Impulse and Momentum in Particle Systems

The concepts of Impulse and Momentum provide a third method of solving kinetics problems in dynamics. Generally this method is called the Impulse-Momentum Method, and it can be boiled down to the idea that the impulse exerted on a body over a given time will be equal to the change in that body's momentum. The impulse is usually denoted by the variable J (not to be confused with the polar area moment of inertia, which is also J) and the momentum is a body's mass times it's velocity. Impulses and velocities are both vector quantities, giving us the basic equation below.

\[\vec{J} = m \vec{v_{f}}-m \vec{v_{i}}\]

Before we go into depth on using the method, it will first be important to define the key concepts of impulse and momentum.


The concept of an impulse in it's most basic form is a force integrated over a time. For a force with a constant magnitude, we can find the magnitude of the impulse by multiplying the magnitude of the force by the time that force is exerted. If the force is not constant, we simply integrate the force function over the set time period. The direction of the impulse vector will be the direction of the force vector and the units will be a force times a time (Newton Seconds or Pound Seconds for example).

Constant Magnitude Force: \[\vec{J} = \vec{F}*t\]
Non-Constant Magnitude Force: \[\vec{J} = \int \vec{F(t)} dt\]

In many cases, we will discuss impulsive forces. This is an instance where we have very large forces acting over a very short time frame. In instances of impulsive forces, it is often difficult to measure the exact magnitude of the force or the time. In these cases we may only be able to deduce the magnitude of the impulse as a whole via the observed change in momentum of the body.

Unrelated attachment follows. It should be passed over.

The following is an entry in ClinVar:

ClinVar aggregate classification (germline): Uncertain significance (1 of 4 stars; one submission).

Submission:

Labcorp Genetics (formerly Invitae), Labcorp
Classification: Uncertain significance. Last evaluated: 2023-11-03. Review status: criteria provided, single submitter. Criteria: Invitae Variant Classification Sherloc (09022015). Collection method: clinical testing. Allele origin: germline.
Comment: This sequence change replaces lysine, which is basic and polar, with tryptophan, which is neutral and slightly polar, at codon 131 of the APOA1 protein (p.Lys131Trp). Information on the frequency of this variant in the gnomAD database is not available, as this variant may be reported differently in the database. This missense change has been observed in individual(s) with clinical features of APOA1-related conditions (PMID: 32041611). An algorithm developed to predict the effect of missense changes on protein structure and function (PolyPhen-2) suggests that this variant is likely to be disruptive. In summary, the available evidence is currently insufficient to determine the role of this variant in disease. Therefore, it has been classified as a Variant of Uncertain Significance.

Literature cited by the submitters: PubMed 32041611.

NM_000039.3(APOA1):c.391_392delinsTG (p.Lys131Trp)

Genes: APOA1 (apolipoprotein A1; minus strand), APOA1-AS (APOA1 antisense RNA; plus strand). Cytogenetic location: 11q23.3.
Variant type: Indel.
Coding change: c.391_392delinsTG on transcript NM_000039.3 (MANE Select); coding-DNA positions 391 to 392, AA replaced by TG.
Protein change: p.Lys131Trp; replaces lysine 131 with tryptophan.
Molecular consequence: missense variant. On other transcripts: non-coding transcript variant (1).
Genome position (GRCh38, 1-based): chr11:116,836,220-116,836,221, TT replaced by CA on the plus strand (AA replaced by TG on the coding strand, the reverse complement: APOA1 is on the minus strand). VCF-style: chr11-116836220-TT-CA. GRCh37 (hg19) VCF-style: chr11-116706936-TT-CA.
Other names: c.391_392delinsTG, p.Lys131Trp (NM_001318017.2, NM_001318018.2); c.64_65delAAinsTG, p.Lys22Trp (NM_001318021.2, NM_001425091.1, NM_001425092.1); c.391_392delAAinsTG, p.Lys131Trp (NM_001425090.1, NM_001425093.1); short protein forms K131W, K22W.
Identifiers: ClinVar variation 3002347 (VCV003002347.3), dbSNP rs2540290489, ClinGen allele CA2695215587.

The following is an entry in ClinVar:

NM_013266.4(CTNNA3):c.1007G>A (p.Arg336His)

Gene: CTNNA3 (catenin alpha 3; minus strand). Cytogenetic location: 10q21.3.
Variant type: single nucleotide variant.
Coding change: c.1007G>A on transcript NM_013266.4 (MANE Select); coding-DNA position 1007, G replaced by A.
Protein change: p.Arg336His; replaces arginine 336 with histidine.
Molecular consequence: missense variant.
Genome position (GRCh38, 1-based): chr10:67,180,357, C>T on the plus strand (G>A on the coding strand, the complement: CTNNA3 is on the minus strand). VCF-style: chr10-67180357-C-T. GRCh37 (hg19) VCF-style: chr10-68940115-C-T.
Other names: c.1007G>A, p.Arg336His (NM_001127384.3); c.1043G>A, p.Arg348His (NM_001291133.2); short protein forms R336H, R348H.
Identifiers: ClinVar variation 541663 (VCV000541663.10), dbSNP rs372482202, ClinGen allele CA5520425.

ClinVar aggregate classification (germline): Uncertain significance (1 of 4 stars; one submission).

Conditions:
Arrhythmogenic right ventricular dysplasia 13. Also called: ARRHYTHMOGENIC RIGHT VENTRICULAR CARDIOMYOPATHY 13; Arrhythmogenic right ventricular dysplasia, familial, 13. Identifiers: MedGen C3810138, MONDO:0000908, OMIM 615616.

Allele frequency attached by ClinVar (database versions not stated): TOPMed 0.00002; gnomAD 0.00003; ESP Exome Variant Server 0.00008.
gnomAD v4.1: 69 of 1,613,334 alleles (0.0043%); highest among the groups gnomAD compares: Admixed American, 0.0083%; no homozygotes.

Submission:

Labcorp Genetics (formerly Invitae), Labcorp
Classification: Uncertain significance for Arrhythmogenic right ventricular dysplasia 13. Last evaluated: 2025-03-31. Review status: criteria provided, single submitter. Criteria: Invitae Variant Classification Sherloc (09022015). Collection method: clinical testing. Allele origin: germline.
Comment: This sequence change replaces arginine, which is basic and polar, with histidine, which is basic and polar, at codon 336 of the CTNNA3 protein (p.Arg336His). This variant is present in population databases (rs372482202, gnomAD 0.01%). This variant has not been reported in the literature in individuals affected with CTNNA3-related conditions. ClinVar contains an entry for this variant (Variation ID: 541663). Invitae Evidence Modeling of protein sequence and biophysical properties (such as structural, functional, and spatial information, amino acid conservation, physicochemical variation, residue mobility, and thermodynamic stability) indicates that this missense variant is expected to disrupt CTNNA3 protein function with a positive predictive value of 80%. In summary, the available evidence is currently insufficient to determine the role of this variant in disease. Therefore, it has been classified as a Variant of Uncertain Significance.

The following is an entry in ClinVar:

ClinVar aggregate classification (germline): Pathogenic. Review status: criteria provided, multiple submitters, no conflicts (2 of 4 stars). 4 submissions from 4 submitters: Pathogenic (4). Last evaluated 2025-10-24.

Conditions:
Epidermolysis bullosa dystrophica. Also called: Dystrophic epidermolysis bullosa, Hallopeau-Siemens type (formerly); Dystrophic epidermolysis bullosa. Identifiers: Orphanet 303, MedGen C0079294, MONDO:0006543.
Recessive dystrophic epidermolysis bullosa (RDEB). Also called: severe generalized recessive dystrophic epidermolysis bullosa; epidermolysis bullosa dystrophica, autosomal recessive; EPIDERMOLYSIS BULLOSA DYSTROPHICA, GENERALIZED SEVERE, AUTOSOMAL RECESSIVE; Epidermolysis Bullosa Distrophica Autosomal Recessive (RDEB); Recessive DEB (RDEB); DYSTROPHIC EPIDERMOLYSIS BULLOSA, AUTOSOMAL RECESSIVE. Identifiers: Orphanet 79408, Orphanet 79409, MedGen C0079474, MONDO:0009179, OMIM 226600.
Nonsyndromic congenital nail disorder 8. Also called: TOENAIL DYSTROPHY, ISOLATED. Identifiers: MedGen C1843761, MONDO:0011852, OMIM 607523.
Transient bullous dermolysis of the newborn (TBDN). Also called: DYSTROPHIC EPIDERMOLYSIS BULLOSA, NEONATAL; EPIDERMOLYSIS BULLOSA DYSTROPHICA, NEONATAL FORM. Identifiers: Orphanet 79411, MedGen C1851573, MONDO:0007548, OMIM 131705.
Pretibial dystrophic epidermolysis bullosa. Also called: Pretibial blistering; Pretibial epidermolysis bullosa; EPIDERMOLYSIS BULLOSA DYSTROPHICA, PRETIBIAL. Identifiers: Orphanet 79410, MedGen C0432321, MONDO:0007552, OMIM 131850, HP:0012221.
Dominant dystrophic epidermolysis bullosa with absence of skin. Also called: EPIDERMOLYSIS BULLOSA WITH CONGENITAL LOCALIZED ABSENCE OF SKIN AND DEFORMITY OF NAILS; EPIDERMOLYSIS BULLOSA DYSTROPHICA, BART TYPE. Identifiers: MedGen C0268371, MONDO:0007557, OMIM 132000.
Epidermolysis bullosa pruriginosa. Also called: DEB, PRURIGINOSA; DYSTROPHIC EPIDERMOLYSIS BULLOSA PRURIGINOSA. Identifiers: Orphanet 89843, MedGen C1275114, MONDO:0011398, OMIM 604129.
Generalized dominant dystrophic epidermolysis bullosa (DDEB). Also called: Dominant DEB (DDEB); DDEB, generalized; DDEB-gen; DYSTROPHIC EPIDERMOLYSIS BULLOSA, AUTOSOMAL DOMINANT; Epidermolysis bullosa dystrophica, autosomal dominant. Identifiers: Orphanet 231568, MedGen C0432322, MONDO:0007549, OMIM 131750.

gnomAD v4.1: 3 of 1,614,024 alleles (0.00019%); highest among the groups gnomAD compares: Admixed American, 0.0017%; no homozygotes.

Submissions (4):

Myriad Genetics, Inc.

A tennis player hitting a ball
The force the tennis racket exerts on the ball will be very large, but it will be exerted over a very short period of time. Because of this, the force is considered an "impulsive" force. It would be difficult to determine the exact magnitude of the force or time frame of the impact, but by examining the velocity of the ball before and after the impact we could deduce the overall magnitude of the impulse as a whole. Photo by DAVID ILIFF. License: CC BY-SA 3.0


The momentum of a body is equal to the mass of the body times it's current velocity. Since velocity is a vector, the momentum will also be a vector, having both magnitude and a direction. Unlike the impulse, which happens over some set period of time, the momentum is captured as a snapshot of a specific instant in time (usually right before and after some impulse is exerted). The units for momentum will be mass times unit distance per unit time. This is usually kilogram meters per second in metric, or slug feet per second in US Customary units.

Momentum: \[m*\vec{v}\]

Impulse and Momentum a Vector Quantities

When working with both the impulse and momentum values, it is important to remember that they are vector quantities. Just as we have done with forces and accelerations in previous sections, the first step in many impulse momentum problems in two or three dimensions is to break the quantities into components. Only once we have the scalar impulse and momentum components in our equations can we solve for unknowns.